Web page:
But it too has several shortcomings. It cannot take orders from diners, nor can it answer their questions. Its freedom of movement is severely curtailed when the floor is not flat or smooth. And with Dilly having no arms to serve food, diners themselves have to take it out of Dilly’s trays.
Dilly may be able to keep the job at some places though, catering to those who attempt to avoid human contact while shopping, banking or dining; it fits in with an emerging trend in South Korea called "untact," a term coined to denote minimal human contact by combining the prefix "un-" and the second syllable of "contact." An official from Pulmuone and Culture told Chosun TV that Dilly provides "an untact service minimizing human connection."
International Wave of Serving Robot
Dilly is not the only robot that is at the forefront of restaurant automation in South Korea. In April, a coffee-shop chain, Dalkomm Coffee, introduced its second generation of a barista robot named "B;eat." With the help of artificial intelligence and the 5G network, this robot receives vocal orders from customers, a job which its predecessors could not do. It can also display its emotions on the LED monitor screen.
The use of the robot makes sense, given that it is generating curiosity and boosting profits. The president of Dalkomm Coffee, Ji Sung-won, told News1 that his coffee shops with B;eat robots sell 10 times as much as his other shops managed by human servers.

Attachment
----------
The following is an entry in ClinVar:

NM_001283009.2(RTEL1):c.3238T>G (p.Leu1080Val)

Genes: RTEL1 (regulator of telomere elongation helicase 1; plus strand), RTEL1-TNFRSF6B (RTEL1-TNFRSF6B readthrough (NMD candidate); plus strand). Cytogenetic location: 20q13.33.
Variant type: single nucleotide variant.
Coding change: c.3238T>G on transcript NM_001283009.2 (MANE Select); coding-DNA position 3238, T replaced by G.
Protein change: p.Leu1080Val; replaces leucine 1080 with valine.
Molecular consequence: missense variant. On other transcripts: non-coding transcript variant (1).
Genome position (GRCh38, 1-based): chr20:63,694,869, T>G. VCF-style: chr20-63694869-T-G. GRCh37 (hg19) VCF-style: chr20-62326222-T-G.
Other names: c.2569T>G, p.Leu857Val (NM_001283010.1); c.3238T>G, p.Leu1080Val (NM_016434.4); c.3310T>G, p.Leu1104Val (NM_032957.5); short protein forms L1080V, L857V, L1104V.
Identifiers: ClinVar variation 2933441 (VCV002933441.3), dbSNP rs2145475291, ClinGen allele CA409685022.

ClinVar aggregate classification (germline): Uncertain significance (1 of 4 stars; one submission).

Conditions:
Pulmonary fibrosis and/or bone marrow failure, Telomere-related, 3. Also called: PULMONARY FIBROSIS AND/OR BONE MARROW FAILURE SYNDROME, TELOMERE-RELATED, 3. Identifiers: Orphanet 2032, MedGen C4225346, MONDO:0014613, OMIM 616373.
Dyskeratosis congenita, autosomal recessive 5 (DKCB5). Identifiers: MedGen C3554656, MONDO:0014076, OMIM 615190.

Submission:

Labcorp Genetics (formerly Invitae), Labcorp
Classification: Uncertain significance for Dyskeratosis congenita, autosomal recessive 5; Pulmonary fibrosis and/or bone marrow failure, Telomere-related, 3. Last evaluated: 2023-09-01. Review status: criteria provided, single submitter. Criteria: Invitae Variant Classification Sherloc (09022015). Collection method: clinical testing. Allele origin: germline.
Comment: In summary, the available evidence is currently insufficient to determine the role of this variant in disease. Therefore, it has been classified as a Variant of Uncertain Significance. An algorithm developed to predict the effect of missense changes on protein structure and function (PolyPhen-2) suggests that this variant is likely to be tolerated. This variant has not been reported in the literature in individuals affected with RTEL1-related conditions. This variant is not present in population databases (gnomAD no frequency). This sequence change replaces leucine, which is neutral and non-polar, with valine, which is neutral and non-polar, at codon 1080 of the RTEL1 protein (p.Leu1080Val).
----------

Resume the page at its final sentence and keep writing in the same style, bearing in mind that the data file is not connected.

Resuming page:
Serving or cooking robots are found in other countries as well. In Japan, QBIT Robotics developed a collaborative robot arm for coffee shops. When a customer places an order, the mechanic arm makes a cup of coffee with the ingredients that are placed in the order of use. The four cameras affixed on the robot arm record the customer’s pattern of orders, gender, age, and other information, which are then saved to serve the client better next time.
In the U.S., two-armed Tipsy is fixing alcoholic and non-alcoholic drinks for customers, just like human bartenders would, while Flippy is flipping burger patties and placing them on buns once they are done cooking.
Loss of Human Jobs?
Automation in restaurants and other workplaces means job losses to many. If serving or cooking robots perform better than humans and their use costs less than the employment of human workers, they will certainly drive humans out of restaurants, as interactive kiosks have in shops in the past. This should be a cause of concern.
Job losses, however, may not be as severe as they appear to be, an expert predicts. True, jobs will certainly be replaced by robots as automation proceeds in restaurants and other labor-intensive workplaces. But technological advances create new jobs, making up for job losses resulting from automation, said Han Jaekweon, an assistant professor at the Department of Robotics at Hanyang University.
The use of robots in restaurants and coffee shops is in a testing phase. Moreover, they are so expensive that not many retailers can afford them. With the price of a B;eat robot, for instance, hovering around 100 million won, it will certainly take time until robots are widely used in restaurants.
But the undeniable fact is that robots have started to serve food and beverages. More restaurants will choose robots over humans for serving, when their prices go down. "What we would like to do is to lower the rental price [of the robot] to a level below the minimum wage rate," Kim said.